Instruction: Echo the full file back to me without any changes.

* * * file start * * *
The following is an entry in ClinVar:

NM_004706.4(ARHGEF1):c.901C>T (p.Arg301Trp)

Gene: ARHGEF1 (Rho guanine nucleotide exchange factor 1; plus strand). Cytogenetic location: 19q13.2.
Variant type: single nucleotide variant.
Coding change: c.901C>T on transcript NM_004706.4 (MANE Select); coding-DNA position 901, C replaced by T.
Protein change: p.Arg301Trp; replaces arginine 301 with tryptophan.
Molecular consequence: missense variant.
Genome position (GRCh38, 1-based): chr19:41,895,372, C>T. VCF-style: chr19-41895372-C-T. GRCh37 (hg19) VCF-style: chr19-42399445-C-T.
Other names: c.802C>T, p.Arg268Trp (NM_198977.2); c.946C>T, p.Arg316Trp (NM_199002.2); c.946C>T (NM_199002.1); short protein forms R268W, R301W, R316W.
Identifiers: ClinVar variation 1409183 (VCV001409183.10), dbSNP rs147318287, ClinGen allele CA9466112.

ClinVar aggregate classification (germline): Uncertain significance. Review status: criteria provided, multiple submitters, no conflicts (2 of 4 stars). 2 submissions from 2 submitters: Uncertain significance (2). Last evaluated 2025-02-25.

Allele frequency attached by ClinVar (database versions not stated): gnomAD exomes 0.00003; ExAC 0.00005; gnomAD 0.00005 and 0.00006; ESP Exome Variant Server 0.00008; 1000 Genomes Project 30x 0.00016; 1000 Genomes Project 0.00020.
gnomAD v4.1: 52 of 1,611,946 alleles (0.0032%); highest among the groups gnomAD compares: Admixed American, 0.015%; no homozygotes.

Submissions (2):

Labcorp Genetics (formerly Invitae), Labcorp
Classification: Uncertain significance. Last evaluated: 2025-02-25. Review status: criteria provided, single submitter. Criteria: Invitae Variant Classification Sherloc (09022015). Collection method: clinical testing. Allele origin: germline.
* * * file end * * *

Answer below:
The following is an entry in ClinVar:

NM_004706.4(ARHGEF1):c.901C>T (p.Arg301Trp)

Gene: ARHGEF1 (Rho guanine nucleotide exchange factor 1; plus strand). Cytogenetic location: 19q13.2.
Variant type: single nucleotide variant.
Coding change: c.901C>T on transcript NM_004706.4 (MANE Select); coding-DNA position 901, C replaced by T.
Protein change: p.Arg301Trp; replaces arginine 301 with tryptophan.
Molecular consequence: missense variant.
Genome position (GRCh38, 1-based): chr19:41,895,372, C>T. VCF-style: chr19-41895372-C-T. GRCh37 (hg19) VCF-style: chr19-42399445-C-T.
Other names: c.802C>T, p.Arg268Trp (NM_198977.2); c.946C>T, p.Arg316Trp (NM_199002.2); c.946C>T (NM_199002.1); short protein forms R268W, R301W, R316W.
Identifiers: ClinVar variation 1409183 (VCV001409183.10), dbSNP rs147318287, ClinGen allele CA9466112.

ClinVar aggregate classification (germline): Uncertain significance. Review status: criteria provided, multiple submitters, no conflicts (2 of 4 stars). 2 submissions from 2 submitters: Uncertain significance (2). Last evaluated 2025-02-25.

Allele frequency attached by ClinVar (database versions not stated): gnomAD exomes 0.00003; ExAC 0.00005; gnomAD 0.00005 and 0.00006; ESP Exome Variant Server 0.00008; 1000 Genomes Project 30x 0.00016; 1000 Genomes Project 0.00020.
gnomAD v4.1: 52 of 1,611,946 alleles (0.0032%); highest among the groups gnomAD compares: Admixed American, 0.015%; no homozygotes.

Submissions (2):

Labcorp Genetics (formerly Invitae), Labcorp
Classification: Uncertain significance. Last evaluated: 2025-02-25. Review status: criteria provided, single submitter. Criteria: Invitae Variant Classification Sherloc (09022015). Collection method: clinical testing. Allele origin: germline.